That's one perspective, sure, another is I put my money where my mouth is. I have coins which are not for sale. I do write about coins I do not currently have, too.
Pillar of the Community
Learn More...
United States
5047 Posts
 Posted 10/13/2021  2:42 pm  Show Profile   Check chafemasterj's eBay Listings Bookmark this reply Add chafemasterj to your friends list Get a Link to this Reply
You make some very interesting points beem. Some things you mentioned I will definitely chew on for a while.
Check out my counterstamped Lincoln Cent collection:
https://www.coincommunity.com/forum...IC_ID=303507
Edited by chafemasterj
10/13/2021 2:43 pm
Pillar of the Community
United States
2373 Posts
 Posted 10/13/2021  7:06 pm  Show Profile   Bookmark this reply Add thq to your friends list Get a Link to this Reply
One of the problems with collecting those old and beautiful coins foreign coins is their scarcity.

After having lived in France for a couple years, French coinage became interesting. I was drawn to 19th century silver 2 francs coins for a number of reasons, but chiefly because of their large-ish size, between a quarter and a half dollar. These coins would not satisfy someone trying to fill holes in an album. The number of French branch mints is mind-boggling, and many of the 2 francs have no existing examples. If these coins were from Carson City or Charlotte the prices would be stratospheric. They are expensive, and they are avidly collected, but there are literally none available to be collected. There are not enough of them to support much of a collector base.
"Two minutes ago I would have sold my chances for a tired dime." Fred Astaire
Edited by thq
10/13/2021 7:12 pm
Moderator
Learn More...
Australia
13846 Posts
 Posted 10/13/2021  9:05 pm  Show Profile   Bookmark this reply Add Sap to your friends list Get a Link to this Reply
I would call it "parochialism", rather than "narcissism". A narcissist looks at other things, but judges that the other is less worthy of attention than the self. A parochialist is simply never exposed to those other things, so knows nothing about them.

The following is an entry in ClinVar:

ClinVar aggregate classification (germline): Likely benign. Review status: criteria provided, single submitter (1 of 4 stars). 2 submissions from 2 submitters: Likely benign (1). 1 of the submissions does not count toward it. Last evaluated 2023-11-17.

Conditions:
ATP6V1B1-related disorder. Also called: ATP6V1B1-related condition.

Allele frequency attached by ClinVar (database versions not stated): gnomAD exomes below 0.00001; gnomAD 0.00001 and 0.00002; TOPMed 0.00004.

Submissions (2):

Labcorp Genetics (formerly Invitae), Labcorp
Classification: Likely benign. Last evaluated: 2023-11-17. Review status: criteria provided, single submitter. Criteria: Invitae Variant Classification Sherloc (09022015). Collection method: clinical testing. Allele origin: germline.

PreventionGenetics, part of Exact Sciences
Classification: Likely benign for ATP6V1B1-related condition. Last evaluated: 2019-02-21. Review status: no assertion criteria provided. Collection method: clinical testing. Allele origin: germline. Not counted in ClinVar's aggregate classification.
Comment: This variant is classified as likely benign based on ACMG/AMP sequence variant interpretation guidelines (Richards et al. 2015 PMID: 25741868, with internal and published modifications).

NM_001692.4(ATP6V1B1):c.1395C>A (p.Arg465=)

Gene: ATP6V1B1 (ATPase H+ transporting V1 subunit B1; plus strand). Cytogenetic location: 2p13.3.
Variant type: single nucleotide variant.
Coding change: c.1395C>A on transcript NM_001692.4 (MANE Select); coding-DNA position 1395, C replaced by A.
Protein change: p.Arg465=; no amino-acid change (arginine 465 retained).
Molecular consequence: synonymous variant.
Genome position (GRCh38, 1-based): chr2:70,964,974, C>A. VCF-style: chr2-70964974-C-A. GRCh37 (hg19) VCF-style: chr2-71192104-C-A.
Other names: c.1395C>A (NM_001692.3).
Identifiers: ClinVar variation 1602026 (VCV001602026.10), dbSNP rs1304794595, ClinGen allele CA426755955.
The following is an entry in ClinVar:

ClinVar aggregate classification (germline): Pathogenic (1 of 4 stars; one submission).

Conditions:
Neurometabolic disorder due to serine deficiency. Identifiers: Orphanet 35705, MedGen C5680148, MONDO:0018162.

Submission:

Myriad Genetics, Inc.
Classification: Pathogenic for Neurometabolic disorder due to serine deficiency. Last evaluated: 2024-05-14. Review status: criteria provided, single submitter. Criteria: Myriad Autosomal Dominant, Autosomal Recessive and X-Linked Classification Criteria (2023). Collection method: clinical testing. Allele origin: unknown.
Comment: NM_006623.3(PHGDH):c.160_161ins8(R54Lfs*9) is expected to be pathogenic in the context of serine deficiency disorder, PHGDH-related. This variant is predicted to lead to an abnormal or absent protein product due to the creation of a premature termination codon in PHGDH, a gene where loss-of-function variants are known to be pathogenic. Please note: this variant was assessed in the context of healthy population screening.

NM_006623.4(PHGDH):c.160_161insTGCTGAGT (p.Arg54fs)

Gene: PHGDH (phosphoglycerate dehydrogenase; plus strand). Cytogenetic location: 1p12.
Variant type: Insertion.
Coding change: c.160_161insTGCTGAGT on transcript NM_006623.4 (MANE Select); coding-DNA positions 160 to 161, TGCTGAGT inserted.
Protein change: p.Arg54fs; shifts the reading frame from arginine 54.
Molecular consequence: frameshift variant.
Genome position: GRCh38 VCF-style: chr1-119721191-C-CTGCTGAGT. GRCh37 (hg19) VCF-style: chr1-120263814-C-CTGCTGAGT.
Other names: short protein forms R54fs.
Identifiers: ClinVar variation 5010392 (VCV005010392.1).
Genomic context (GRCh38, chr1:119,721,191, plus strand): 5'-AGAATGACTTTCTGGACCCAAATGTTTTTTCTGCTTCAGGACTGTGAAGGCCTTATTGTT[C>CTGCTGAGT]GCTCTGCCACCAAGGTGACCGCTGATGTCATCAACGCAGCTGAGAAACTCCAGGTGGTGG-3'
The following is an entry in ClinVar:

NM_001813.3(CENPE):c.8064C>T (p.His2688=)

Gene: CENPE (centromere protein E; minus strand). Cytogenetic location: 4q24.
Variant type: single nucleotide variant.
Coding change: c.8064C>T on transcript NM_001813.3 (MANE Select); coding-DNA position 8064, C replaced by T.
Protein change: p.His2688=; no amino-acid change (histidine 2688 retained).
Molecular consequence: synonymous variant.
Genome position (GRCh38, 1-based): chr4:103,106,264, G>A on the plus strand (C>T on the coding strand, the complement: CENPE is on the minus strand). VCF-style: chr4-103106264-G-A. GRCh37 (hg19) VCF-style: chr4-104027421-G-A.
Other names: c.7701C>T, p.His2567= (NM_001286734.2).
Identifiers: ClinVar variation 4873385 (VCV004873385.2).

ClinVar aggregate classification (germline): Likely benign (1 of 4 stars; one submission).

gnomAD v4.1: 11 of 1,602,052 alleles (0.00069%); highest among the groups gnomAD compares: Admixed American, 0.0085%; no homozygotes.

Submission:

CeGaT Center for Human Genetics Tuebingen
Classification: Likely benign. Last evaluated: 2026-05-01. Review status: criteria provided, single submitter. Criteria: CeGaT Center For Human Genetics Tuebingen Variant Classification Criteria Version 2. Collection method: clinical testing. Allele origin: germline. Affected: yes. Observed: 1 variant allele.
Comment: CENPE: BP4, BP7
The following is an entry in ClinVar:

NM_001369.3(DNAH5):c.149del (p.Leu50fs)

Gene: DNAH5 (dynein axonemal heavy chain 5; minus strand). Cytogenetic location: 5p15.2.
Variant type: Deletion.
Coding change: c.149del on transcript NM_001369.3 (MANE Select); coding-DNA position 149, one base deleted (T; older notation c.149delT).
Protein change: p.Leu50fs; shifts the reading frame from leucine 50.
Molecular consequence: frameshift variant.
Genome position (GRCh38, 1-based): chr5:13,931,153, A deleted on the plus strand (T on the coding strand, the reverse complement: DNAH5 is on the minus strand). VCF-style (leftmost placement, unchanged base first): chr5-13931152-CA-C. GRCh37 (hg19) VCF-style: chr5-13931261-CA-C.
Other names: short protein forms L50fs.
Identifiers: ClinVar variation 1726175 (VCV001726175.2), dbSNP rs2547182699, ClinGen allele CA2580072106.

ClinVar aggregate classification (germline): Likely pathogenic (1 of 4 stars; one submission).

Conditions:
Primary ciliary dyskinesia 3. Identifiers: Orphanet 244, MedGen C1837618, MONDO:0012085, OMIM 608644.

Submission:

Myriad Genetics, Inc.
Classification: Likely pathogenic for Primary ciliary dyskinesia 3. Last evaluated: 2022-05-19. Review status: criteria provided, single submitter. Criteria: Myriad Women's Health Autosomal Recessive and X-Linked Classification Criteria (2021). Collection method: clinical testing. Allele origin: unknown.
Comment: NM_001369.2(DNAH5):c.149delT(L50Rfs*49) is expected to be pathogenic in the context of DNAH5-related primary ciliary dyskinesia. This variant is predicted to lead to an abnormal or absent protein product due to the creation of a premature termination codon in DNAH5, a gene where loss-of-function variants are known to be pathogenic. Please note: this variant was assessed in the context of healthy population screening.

An expression that evolved on the internet in America in the early 2000s to describe a world coin collector was "darksider". The rationale behind this nickname was that most American coin collectors know more about the dark side of the moon than they know about foreign coins.

Quote:
I agree in part with the points you are raising regarding American coin collectors. But isn't "Numismatic Narcissism" ("Numismatic Nationalism" seems like a better description) the default modus operandi in numismatics? AFAIK, Chinese collectors mostly collect Chinese coins. The same is true for the Japanese and many Europeans.

While it is true that parochialist collectors are probably the majority of collectors in every country, it's been my observation that the proportion of parochilaists is far higher in America than it is in most other countries.

Example: here in Australia, almost every coin dealer I have visited, either in shops or at coin shows, has world coins for sale as well as Australian coins. A significant proportion of them are majority world-coin dealers, with Australian coins a minor sideline to their main business line of world coins. Back in the pre-COVID era, many of these dealers made their money by travelling overseas, buying cheap coins locally, then bringing them back home to sell at a higher price here in Australia. That's not a viable business model unless there's demand here in Australia for those coins.

I'm also involved in numerous coin clubs. Virtually none of the members in those clubs are "Australian-coins-only" collectors; they are probably out-numbered by the members who don't collect Australian coins at all and only collect foreign/ancient coins. But if you walked into a random coin club in America, how many world/ancient enthusiasts would you find? You might find a few, but they'd be easily out-numbered.

Other countries are, to my understanding, similarly less parochial. Most European collectors collect "European coins", whichever country they happen to live in. Many British collectors are interested in coins of the former British Empire, and many collectors from those former British colonies are likewise interested in British coins, especially those British coins that date from prior to their own country issuing a separate coinage. Many Japanese collectors got their "spark" when they were sent overseas by the company they worked for.